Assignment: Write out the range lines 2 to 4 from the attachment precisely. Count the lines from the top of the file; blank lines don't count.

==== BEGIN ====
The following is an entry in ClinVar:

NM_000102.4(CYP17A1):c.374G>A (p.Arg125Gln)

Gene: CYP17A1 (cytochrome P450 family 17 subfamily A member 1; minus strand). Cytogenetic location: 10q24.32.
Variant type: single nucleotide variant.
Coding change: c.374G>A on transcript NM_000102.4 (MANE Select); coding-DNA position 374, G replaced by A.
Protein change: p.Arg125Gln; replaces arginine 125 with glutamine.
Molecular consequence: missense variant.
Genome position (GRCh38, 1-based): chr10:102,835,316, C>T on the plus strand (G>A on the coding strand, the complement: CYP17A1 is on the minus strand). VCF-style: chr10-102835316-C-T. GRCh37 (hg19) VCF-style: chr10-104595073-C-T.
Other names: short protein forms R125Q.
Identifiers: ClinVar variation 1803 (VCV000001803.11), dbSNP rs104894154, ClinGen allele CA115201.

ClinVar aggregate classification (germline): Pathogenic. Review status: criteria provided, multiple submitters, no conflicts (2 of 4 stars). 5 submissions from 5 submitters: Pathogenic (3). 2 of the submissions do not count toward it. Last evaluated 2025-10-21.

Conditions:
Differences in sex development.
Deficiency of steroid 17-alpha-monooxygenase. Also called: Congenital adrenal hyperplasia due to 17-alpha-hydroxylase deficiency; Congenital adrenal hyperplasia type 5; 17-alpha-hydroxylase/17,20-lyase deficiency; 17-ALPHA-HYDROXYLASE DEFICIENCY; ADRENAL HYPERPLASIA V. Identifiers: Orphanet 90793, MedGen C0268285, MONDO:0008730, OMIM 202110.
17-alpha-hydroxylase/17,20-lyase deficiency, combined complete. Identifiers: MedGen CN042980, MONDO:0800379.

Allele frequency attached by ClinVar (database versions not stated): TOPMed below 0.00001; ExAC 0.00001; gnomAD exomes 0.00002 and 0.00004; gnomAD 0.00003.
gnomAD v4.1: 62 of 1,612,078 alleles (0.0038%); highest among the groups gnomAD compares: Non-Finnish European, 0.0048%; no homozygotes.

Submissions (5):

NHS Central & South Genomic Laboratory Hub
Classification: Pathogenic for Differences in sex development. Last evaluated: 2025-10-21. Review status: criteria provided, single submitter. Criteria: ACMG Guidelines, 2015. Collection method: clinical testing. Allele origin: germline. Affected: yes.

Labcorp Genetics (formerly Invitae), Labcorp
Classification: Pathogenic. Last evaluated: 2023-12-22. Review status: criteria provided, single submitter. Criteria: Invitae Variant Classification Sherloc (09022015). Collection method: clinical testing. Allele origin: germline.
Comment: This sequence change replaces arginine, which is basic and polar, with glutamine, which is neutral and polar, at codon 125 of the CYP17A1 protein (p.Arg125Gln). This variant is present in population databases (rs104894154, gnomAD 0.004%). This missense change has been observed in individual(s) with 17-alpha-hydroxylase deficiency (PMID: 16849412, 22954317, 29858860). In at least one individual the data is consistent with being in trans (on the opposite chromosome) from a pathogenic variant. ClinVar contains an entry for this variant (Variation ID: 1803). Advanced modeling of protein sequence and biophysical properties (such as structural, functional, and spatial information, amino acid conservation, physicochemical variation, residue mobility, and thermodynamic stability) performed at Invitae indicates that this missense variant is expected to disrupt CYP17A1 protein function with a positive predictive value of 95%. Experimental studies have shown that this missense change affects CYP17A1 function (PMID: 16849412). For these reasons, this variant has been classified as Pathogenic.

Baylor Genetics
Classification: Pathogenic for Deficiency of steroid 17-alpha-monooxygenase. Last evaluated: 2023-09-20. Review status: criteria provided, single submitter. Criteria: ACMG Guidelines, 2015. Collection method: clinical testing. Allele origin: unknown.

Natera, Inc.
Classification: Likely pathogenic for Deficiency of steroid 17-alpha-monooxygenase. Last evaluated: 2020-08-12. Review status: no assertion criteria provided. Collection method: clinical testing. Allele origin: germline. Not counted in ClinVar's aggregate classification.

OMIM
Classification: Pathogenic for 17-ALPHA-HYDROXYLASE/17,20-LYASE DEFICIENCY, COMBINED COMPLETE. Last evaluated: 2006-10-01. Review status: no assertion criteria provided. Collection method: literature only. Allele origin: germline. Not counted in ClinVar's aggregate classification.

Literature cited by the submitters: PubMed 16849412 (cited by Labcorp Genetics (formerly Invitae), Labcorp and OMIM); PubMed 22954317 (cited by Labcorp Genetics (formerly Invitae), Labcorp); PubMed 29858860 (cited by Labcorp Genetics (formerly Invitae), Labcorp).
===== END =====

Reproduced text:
NM_000102.4(CYP17A1):c.374G>A (p.Arg125Gln)

Gene: CYP17A1 (cytochrome P450 family 17 subfamily A member 1; minus strand). Cytogenetic location: 10q24.32.
Variant type: single nucleotide variant.